What's the origin-and the QUALITY-of my household water?

What\'s the origin-and the QUALITY-of my household water? - Image 1

It’s easy to take for granted the water that flows from the taps in our household. A quick flick of the wrist delivers safely—or so we assume—all the H2O we need for drinking, cooking, cleaning, showering, and our other daily activities. Of course we’re fortunate in this regard, but often times we cannot help but wonder: just how safe is it, really? Much of the quality in your water depends upon its source.

Do you live in the city?

Hardly anyone can dispute the convenience of urban living—offering its ready access to the stores, restaurants, and neighbors that make up your community.  So many commodities can be easily delivered direct to your door: pizza and other foods, packages, and—let’s not forget your water, which is gathered from a nearby source and processed to make sure it meets the strict health and safety standards established by the EPA. Once that water reaches your home, your utility company’s meter monitors your usage and bills you accordingly.

Your city is responsible for keeping your household water free from contaminants, and it is also required to annually submit a water quality report that details exactly what is in the water provided. This report should contain mention of minerals that are monitored, but not removed—like calcium and magnesium, elements that, though contributors to hard water, pose no specific health risks. However, they can create issues for your household appliances that use water, and they can compromise your laundry, and even dry out your skin and hair.

Additionally, in order to keep your water free from bacteria, your municipality will introduce chlorine to the water supply, a disinfectant that’s no longer needed once the water reaches your home, where it could become a nuisance.

Many consumers do not appreciate the smell of chlorine in the shower or elsewhere in tap water, which is where our line of Evolve stand ready to improve on that supplied by your city: They kick the quality components of that water up a notch. Our EVRC softener system has a split-tank construction—with carbon filtration capabilities in the top chamber and high-performance resin resolution components in the bottom chamber. The carbon addresses the chlorine, while the bottom removes the resin, to deliver water that’s not only softer but free of chemicals throughout your home.

A further downside issue of city water is the risk of lead contamination, which has been reported in recent years by many municipalities. While your utility does its best to remove lead at the source, your water can be adversely affected is it travels through aging infrastructures that include rusty pipes. Over time, water that passes through such systems can slowly erode metal which can show up in your tap, with dire consequences. But, as a homeowner, you have options:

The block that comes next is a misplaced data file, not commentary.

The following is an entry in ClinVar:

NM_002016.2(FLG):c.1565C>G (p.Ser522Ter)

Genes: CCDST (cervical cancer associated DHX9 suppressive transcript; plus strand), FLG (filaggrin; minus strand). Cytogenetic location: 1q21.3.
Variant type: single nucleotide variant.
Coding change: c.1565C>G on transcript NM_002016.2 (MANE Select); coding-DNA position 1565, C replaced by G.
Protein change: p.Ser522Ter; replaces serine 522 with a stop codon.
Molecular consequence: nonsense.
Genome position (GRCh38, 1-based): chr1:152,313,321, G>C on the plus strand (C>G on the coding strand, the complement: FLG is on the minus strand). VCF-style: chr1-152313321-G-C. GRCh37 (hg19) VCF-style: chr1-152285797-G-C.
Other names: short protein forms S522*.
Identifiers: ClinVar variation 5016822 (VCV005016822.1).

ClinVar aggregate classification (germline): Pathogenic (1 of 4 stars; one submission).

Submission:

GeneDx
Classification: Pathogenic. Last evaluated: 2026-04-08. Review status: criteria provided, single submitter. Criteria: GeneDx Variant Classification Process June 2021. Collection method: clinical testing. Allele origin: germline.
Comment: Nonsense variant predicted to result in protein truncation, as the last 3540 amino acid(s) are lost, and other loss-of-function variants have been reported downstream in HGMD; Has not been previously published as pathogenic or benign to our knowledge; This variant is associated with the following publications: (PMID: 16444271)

You can pick up quality drinking water while you’re buying groceries, or you can introduce an in-home water treatment system that will filter out the harmful lead. Our Reverse Osmosis drinking water systems sit under your sink and deliver lead-free purity directly fro your tap. Better still: our certified Contaminant Reduction System option can ensure lead reduction, as well as, PFOA, PFOS, and cysts throughout your household.

Do You Live in the Country?

There’s nothing quite like life in the wide open spaces, where privacy and quiet are beyond compare. But what about your water supply? Most likely, that comes from a private well instead of through a municipality, and that difference can be felt in many ways: good, and not-so-good.

True, you don’t have dread a monthly water bill, without an entity to monitor and treat your supply, your water becomes totally YOUR responsibility. Groundwater can carry a multitude of issues.

Among the microorganisms and bacteria that plague groundwater is E.coli, which, though not particularly harmful if congested, can cause major digestive problems. Additional contaminants can rise from leaking septic tanks, industrial operations that spill dense metals into the groundwater, landfalls, and chemical spills. Fertilizer contributes to agricultural runoff, and that can mean high nitrate concentrations, which, according to the EPA, are unsafe for very young children.

Faulty groundwater can also carry iron rust stains, acidic water that can corrode your plumbing, and even sulfur gas which can cause rotten egg odors. In addition, resultant hard water can contribute to scale buildup throughout your plumbing, including into your appliances and fixtures. This phenomenon would be bad enough aesthetically, but when your water carries high levels of hardness and iron, it can, over time affect the quality and durability of your plumbing and your appliances.

When you rely on a private well, you must keep a vigilant, hands-on approach to the upkeep of your household water. It’s wise to have your water tested at least twice annually to assure that your source water is pure and safe. Once you’re aware of what’s in your water, our treatment experts can analyze and advise you on to maintain the high-quality water you want for YOUR home!

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